• Gender, Generations, and Communism in Central and Eastern Europe and Beyond

  • Agnieszka Mrozik , Anna Artwińska | 28 Jul 20 | Posted under: Central and Eastern Europe , Feminisms , History , Theory
  • We proudly present the book Gender, Generations, and Communism in Central and Eastern Europe and Beyond, published by Routledge in the series “Routledge Research in Gender and History” – with the support of transform! europe.

    The book aims to go beyond the narrative about a totalitarian nature of communism in twentieth-century Europe, and provide an alternative framework to describe the communist past. This reframing is possible thanks to the concepts of generation and gender, which are used in the book as analytical categories in an intersectional overlap. The publication covers twentieth-century Poland, Czechoslovakia/Czech Republic, the Soviet Union/Russia, former Yugoslavia, Turkish communities in West Germany, Italy, and Cuba (as a comparative point of reference).

    As an interdisciplinary endeavor that combines literary and cultural studies perspectives with those of history, anthropology, and sociology, this collective volume provides a theoretical frame and overview chapters on several important gender and generation narratives about communism, anticommunism, and postcommunism.

    • The main focus in the first part is on methodological issues.
    • The second part features studies which depict the possibility of generational-gender interpretations of history.
    • The third part is informed by biographical perspectives.
    • The last part shows how the problem of generations and gender is staged via the medium of literature and how it can be narrated.

    We wish you a pleasant reading!
    Agnieszka Mrozik and Anna Artwińska

    Gender, Generations, and Communism in Central and Eastern Europe and Beyond
    By Anna Artwińska / Agnieszka Mrozik
    July 2020 Routledge
    352 Pages – 1 B/W Illustrations
    ISBN 9780367423230

     

    The book can be ordered here (hardback or eBook).

     

    Table of Contents

    Introduction

    Anna Artwińska and Agnieszka Mrozik

    Part I: The Logic of Gender and Generation(s): Theoretical Approaches

    1 Generational and Gendered Memory of Communism in Central and Eastern Europe: Methodological Perspectives and Political Challenges
    Anna Artwińska and Agnieszka Mrozik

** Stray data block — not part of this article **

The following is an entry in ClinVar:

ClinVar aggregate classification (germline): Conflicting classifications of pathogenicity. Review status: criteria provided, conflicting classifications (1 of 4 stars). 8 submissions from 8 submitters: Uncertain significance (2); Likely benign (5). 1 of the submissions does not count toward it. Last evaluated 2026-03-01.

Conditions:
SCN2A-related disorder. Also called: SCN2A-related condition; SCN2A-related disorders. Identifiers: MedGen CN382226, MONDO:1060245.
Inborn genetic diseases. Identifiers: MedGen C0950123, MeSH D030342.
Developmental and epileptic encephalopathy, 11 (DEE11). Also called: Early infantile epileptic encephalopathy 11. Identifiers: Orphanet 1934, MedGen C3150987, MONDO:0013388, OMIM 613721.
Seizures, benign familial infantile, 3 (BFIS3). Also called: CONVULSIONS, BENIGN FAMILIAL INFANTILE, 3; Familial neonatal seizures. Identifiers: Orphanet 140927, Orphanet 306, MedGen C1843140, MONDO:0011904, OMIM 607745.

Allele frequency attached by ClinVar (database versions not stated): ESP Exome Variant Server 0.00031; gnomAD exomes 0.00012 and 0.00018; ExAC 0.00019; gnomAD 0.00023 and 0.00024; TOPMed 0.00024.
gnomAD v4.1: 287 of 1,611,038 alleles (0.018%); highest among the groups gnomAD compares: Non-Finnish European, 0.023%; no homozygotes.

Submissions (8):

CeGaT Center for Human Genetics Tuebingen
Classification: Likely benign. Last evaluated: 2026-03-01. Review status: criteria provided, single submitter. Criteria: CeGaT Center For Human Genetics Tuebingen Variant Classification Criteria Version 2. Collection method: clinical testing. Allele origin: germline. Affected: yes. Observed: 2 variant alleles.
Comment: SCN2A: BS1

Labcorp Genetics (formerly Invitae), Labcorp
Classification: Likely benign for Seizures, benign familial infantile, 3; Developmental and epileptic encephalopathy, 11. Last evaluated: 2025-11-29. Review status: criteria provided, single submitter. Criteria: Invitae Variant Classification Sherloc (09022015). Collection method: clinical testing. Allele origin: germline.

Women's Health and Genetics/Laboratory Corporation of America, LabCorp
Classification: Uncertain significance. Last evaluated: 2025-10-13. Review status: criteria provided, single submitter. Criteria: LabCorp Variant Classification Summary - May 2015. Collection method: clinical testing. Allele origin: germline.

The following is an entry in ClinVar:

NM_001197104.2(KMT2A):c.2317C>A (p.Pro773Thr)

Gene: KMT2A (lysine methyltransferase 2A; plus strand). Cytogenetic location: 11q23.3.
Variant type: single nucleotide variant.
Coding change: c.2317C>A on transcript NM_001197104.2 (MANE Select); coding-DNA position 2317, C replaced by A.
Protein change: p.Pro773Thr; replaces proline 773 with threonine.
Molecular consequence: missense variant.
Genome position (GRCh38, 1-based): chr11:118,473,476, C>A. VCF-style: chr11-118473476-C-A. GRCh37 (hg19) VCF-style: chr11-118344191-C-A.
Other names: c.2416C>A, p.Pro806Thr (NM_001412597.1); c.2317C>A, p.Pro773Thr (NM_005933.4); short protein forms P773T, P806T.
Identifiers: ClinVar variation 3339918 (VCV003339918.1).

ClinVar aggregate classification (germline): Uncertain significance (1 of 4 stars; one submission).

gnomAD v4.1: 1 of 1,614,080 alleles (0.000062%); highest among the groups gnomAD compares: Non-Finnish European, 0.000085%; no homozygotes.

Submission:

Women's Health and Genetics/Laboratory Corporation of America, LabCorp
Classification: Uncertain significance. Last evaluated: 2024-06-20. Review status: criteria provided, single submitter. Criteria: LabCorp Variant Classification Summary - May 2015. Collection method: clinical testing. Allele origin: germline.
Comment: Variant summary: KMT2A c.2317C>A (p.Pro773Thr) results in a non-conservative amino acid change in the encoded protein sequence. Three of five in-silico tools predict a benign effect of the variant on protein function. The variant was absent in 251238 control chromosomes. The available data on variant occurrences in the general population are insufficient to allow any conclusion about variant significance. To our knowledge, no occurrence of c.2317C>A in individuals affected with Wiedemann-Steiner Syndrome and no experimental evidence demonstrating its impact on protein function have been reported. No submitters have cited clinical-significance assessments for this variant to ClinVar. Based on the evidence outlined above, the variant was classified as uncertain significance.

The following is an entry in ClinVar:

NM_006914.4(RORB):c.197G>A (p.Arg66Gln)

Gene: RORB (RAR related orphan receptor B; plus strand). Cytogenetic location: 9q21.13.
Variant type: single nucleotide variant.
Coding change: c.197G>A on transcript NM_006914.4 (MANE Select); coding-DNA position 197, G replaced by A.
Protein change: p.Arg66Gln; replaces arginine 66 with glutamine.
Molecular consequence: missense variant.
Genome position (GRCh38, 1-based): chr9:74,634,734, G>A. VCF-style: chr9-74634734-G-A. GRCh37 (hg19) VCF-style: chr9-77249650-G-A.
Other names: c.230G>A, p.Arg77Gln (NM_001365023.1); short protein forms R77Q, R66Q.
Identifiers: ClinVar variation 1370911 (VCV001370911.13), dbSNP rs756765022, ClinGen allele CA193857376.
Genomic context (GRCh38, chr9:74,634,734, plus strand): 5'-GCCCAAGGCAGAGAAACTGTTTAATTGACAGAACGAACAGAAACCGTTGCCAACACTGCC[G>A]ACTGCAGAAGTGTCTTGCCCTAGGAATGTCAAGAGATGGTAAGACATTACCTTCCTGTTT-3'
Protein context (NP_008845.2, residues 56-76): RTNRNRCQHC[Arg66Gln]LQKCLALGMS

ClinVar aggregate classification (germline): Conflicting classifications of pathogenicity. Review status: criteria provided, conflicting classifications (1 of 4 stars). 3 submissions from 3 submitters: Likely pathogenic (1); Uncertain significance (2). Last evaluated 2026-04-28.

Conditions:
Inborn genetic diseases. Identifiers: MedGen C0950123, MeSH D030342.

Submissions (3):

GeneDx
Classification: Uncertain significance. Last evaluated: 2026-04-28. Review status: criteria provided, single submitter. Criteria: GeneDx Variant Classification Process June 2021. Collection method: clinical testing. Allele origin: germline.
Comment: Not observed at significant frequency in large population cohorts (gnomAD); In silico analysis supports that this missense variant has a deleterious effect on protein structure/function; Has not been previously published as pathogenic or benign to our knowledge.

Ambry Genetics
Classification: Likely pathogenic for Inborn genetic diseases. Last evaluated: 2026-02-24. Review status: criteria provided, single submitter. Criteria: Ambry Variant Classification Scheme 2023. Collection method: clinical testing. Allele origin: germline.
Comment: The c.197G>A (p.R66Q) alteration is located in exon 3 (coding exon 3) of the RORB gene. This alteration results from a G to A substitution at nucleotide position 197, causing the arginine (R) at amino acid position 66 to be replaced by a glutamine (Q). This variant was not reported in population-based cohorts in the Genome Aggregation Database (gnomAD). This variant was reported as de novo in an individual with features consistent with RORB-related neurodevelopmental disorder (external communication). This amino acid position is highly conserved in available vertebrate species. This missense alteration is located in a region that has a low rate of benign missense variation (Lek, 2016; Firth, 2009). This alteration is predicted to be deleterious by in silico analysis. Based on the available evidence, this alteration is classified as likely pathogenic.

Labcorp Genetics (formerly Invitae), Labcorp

2. Acting and Memory, Hope and Guilt: The Bond of Generations in Arendt, Benjamin, Heine, and Freud
    Sigrid Weigel

    Part II: Generations and Gender in Historical Contexts: Comparative Case Studies

    3. Communism, Left Feminism, and Generations in the 1930s: The Case of Yugoslavia
    Isidora Grubački

    4. Communisms, Generations, and Waves: The Cases of Italy, Yugoslavia, and Cuba
    Chiara Bonfiglioli

    5. Generations of Italian Communist Women and the Making of a Women’s Rights Agenda in the Cold War (1945–68): Historiography, Memory, and New Archival Evidence
    Eloisa Betti

    6. The Making of Turkish Migrant Left Feminism and Political Generations in the Ruhr, West Germany (1975–90)
    Sercan Çinar

    Part III: Women’s Biographical Experiences and Communism

    7. "Old" Women and "Old" Revolution: The Role of Gender and Generation in Postwar Polish Communist Women’s Political Biographies
    Natalia Jarska

    8. Biographical Experience and Knowledge Production: Women Sociologists and Gender Issues in Communist Poland
    Barbara Klich-Kluczewska and Katarzyna Stańczak-Wiślicz

    9. Without Tradition and Without Female Generation? The Case of Czech Artist Ester Krumbachová
    Libuše Heczková and Kateřina Svatoňová

    Part IV: Aesthetic Representations of Gendered Generations in Communism and Beyond

    10. Girls from the Polish Youth Union: (Dis)remembrance of the Generation
    Agnieszka Mrozik

    11. "We’re Easy to Spot": Soviet Generation(s) After Soviet Era and the Invention of the Self in Svetlana Alexievich’s Secondhand Time: The Last of the Soviets
    Anna Artwińska

    12. Entering Gray Zones: Questions of Female Identity, Political Commitment, and Personal Choices in Jiřina Šiklová’s Memoir of Life Under Socialism and Beyond
    Anja Tippner

    13. Gender, Generational Conflict, and Communism: Tonia Lechtman’s Story
    Anna Müller

    Conclusion: From "Communism as Male Generational History" to a More Inclusive Narrative

    Francisca de Haan


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